20 unlikely places to find inspiration: Part III


Don’t forget to check out Part I and Part II for more weird and wonderful places to find inspiration!

11. Your bed.
I get some of my best ideas when I’m about to fall asleep, last thing at night… sometimes whole stanzas just arrive, fully formed; other times I hit on that pesky title I’ve been wracking my brains for. I know other people who claim that they dream in poetry, and wake up in the morning desperate for a pen to get down the events of their dreams before they fade. Regardless of whether you’ve noticed this happening to you or not, it’s always a good idea to have a notebook by the bed. Don’t go thinking you’ll remember that late-night, half-asleep stanza… you won’t, so get it scribbled down! And even if you never get any sleepy flashes of genius, bed is always a good place to write… it’s quiet and it’s comfy!

12. TV Commercials.
There was a recent British TV ad for toothpaste which advised parents to make sure their children took care of their teeth because they had a long life ahead of them. The narrator of the ad went on to list all the things your mouth does as you grow up - drinking, laughing, whispering, teaching, etc. I thought this was a really cool idea - it didn’t make me buy the toothpaste, but it did make me write a poem about how amazing mouths are. Just about everyone watches TV, and ads are everywhere… so next time you switch on, don’t just be persuaded or distracted by all those commercials. Be inspired, too!

13. Believe-it-or-not news items.
Bon Dylan famously scours newspapers for interesting stories to write songs about - he wrote the spoken-word-song, Talkin’ Bear Mountain Picnic Massacre Blues after reading about a boating picnic which went tragically awry after hundreds of fake tickets were sold, and and the boat sank under the weight of too many extra passengers. I was inspired to write a poem after reading about a woman in drought-stricken New Mexico who burned a letter from her husband’s mistress in her garden, and started a grassfire which burned down her own home. What about the pictures of a newly-discovered South American tribe which turned out to be faked as a protest against logging? What about the fact that sometimes, so many people turn their kettles on at once that the National Grid goes down? Potential for poetry? I think so!

14. Your old English jotters.
Yes, really. Drag those dusty old school exercise books out of the loft and have a good read… check out some of the stories, poems and essays you wrote during your formative years. Perhaps they’ll spark a poem about your hellish school-playground experiences; perhaps the scrawled doodles in the margins will prompt a love-sonnet about a forgotten school crush. Write a homage to a dynamic English teacher or nick a line from one of your juvenile creations to kick-start a brand new poem. It may sound bizarre, but try it - you may even look back to find you were a poetic child-genius who wrote a load of great pieces you never even knew you had!

15. Urban myths.
A girl is babysitting when she receives a phonecall from a guy who threatens to kill her. Thinking it’s a prank, she calls the police to have the call traced. Moments later they call back to warn her to get out, the call came from inside the same house - but no one answers the phone…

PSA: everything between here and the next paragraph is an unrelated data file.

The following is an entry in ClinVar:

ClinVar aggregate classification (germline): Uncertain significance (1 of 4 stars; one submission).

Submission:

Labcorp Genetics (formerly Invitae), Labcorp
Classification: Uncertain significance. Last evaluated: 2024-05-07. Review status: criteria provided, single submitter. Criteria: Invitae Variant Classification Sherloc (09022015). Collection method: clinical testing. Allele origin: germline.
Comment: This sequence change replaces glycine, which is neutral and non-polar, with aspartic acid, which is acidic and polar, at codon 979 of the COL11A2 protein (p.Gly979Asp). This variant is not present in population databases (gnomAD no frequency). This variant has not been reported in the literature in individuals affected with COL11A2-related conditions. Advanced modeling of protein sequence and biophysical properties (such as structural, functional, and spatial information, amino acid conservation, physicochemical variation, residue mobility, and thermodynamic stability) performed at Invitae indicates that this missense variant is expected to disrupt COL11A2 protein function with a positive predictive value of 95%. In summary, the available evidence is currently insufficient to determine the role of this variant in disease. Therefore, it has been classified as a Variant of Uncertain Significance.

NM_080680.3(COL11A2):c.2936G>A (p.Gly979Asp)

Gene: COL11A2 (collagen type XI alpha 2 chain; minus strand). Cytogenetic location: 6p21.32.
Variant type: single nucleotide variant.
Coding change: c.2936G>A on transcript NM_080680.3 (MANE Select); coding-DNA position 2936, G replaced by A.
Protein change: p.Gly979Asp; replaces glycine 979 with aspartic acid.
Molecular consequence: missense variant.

How abou the fly that made its nest in a guy’s dreadlocks, resulting in hatched fly larvae eating into his scalp? Or the widow whose fox stole bit her and gave her rabies??
These weird and wonderful stories fly around in the cosmos, passing from person to person, waiting to get picked up by gossip magazines or turned into low-budget horror movies. Why not get there first and make one of them into a strange, funny or chilling poem?

Let me know your unusual inspirations! & keep an eye out for Part IV!

(Photo by Jessi)

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4 Responses to “20 unlikely places to find inspiration: Part III”

  1. Colin Will Says:

    I sometimes get lines coming into my head as I’m driving. It used to happen quite regularly driving to work along the same road every day. I got one of those wee dictaphone things and found it handy, but I don’t know if they’re legal while driving these days.

  2. Simon Freedman Says:

    I agree with Colin, although I tend to drive less safely the more inspired I get….

    Something I find almost infallibly effective is: get out of the house and go somewhere where you can meet people you’ve never met before. Odious people, lost soulmates, gorgeous people, ugly people, people whose spiritual home is the Jeremy Kyle show, homeless people looking for change, priests…they’re all potentially pregnant with a million possibilities, and in some strange way they will always remind you of yourself, if you look hard enough

  3. Claire Says:

    Colin — That’s a really interesting question, I’m guessing they probably are not legal given the whole issue over using your phone while driving/smoking while driving/eating while driving etc. However, that’s a good idea and a few people have mentioned the idea of using a dictaphone or the like to stop inspiration from slipping away! I also know the feeling of being inspired by things that are routine… oddly, the more you see the same place or thing, the more inspiring it seems to become!

    Simon — Yep… getting out there and looking at the good, the bad and the ugly of society is a tried and tested method, isn’t it? Certainly never failed Dickens!

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